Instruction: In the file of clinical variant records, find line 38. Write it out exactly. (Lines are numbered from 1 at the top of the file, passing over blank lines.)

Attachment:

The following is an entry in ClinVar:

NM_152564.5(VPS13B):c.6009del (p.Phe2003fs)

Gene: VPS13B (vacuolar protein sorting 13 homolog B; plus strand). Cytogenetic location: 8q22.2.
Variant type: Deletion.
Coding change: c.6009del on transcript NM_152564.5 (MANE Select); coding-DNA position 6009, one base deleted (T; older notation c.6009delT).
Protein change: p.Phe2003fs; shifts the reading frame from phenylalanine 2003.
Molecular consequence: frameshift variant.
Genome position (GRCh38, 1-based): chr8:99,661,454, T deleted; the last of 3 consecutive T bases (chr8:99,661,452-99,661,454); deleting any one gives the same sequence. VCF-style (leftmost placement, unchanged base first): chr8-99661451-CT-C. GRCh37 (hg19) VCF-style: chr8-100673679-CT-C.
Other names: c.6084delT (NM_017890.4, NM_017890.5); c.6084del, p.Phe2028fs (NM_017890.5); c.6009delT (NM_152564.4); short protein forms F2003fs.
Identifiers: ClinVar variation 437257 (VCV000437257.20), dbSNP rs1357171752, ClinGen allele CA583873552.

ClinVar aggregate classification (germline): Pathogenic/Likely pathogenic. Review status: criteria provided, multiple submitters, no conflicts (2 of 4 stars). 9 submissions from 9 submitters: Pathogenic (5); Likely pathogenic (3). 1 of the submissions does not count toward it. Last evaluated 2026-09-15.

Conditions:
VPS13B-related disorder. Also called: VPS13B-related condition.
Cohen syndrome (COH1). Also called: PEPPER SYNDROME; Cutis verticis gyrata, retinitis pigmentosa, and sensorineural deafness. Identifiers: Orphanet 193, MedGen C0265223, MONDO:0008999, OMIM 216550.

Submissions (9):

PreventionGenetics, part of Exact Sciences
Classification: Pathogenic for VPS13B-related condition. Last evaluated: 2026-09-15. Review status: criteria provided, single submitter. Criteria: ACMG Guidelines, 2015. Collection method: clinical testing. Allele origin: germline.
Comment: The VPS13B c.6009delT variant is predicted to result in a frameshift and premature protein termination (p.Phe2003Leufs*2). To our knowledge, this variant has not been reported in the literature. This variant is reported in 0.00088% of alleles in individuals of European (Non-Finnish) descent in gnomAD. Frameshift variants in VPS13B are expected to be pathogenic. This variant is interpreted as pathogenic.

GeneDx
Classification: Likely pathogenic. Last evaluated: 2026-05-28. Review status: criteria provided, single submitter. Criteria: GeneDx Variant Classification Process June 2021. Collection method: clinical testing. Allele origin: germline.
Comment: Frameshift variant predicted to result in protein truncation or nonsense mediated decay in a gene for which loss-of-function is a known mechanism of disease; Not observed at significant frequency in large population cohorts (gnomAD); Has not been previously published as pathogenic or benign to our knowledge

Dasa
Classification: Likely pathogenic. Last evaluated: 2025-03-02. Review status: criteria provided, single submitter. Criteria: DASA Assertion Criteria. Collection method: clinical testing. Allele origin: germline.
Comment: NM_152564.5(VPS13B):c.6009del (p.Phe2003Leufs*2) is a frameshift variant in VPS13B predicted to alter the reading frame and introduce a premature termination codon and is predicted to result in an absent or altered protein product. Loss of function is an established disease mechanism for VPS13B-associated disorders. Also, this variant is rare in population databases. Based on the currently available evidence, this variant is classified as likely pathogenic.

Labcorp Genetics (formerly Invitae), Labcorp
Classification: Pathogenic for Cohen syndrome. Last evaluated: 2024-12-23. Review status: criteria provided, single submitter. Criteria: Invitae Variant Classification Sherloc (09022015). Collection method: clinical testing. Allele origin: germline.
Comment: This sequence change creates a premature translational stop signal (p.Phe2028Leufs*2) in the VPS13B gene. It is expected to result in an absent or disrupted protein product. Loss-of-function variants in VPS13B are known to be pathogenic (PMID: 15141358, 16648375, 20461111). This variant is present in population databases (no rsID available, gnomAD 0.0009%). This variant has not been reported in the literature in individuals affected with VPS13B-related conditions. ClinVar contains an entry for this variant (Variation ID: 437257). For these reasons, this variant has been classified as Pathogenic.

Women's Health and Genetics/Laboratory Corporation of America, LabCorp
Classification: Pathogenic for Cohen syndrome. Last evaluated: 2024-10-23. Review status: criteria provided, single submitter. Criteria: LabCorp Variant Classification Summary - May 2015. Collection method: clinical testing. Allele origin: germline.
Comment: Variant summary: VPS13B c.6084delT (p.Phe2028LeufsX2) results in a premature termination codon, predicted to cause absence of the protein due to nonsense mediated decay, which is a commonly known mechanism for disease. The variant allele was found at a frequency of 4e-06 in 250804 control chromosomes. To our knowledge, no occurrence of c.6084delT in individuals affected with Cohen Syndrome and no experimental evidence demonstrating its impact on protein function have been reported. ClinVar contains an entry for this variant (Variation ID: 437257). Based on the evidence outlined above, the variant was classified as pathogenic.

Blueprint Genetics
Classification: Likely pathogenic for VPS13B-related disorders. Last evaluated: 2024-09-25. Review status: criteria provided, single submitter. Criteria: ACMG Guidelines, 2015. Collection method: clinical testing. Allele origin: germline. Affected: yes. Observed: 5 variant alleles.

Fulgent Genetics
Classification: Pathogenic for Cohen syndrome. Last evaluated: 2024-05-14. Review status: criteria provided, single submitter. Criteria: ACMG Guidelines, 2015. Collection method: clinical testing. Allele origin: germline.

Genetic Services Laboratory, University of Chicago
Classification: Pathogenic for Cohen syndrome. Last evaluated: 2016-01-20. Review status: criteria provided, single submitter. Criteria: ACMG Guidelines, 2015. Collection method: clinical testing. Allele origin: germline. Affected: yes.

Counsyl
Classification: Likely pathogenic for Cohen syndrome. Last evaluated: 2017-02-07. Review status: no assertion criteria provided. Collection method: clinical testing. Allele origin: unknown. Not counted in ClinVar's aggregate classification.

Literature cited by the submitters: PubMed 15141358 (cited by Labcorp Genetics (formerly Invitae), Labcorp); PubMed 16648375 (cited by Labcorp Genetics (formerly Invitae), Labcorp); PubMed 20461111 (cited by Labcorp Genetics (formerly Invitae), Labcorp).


Classification: Likely pathogenic for Cohen syndrome. Last evaluated: 2017-02-07. Review status: no assertion criteria provided. Collection method: clinical testing. Allele origin: unknown. Not counted in ClinVar's aggregate classification.